Robert Hadfield, DPM
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When Dr. Hadfield was fifteen years old, he had a terrible accident while riding his horse. The horse fell on him, shattering the bones of his leg. After nearly six months of rehabilitation, he was able to walk normally thanks in great part to excellent care and medical technology. It was this accident that lead him into the field of Podiatric Medicine and Surgery.
Dr. Hadfield is a graduate of the Penn Presbyterian residency program, where he studied for four years under the guidance of some of the leaders in the field of Podiatric Medicine, including Michael Downey, Scot Malay, Alan Mlodzienski and Harold Schoenhaus. This education afforded him a knowledge both of the most common conditions of the the foot and ankle as well as the rare and challenging. Dr. Hadfield earned his degree from the Temple University School of Podiatric Medicine. His time in Philadelphia was invaluable. He was able to see a wide variety of pathology and an even wider variety of cultural and economic variation.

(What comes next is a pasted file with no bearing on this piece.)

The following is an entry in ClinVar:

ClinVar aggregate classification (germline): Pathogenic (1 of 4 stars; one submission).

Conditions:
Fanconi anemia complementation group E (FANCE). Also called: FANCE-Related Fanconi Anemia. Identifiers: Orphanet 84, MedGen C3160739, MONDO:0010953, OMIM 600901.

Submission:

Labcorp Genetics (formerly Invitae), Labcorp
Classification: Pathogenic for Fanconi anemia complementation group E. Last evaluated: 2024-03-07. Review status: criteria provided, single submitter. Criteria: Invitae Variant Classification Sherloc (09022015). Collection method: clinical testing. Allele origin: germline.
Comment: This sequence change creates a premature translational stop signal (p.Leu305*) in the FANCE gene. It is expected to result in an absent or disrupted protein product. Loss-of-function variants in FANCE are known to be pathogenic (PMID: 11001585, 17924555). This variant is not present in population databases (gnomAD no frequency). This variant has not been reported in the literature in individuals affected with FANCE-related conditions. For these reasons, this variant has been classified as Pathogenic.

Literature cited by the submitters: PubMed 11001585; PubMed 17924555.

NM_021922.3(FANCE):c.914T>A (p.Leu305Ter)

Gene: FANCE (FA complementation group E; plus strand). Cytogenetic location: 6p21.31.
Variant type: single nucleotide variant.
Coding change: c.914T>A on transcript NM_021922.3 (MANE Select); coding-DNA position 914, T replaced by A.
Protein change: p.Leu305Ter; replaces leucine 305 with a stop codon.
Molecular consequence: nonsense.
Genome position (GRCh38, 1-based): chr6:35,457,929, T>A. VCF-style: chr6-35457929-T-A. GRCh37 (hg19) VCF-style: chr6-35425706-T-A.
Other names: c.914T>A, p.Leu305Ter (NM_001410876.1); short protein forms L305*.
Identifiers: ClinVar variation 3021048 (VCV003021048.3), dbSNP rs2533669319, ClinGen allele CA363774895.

Dr. Hadfield earned his Bachelor of Arts in English from the University of Utah. His love of reading and writing lead him to pursue this course of study and he believes it vital to his mode of practice. He believes open and constructive communication is the key to a meaningful understanding of one another. He believes that all pursuits in medicine are an art as much as a science and that medicine is ultimately a humanity above all else.
Dr. Hadfield grew up in a small suburb of Salt Lake City, Utah, where he was able to live both the country and the city lifestyle. He spent summers riding horses and rounding cattle and spent the rest of the year in the suburbs. He feels that this mixture was both an ideal way to grow up and an integral part of his ability to relate to people from all walks of life.
John Keats wrote, “until we are sick, we understand not”. That life-changing event in teenage years laid the foundation for Dr. Hadfield’s future career path, but it also profoundly influenced his approach to a patient after being a patient himself.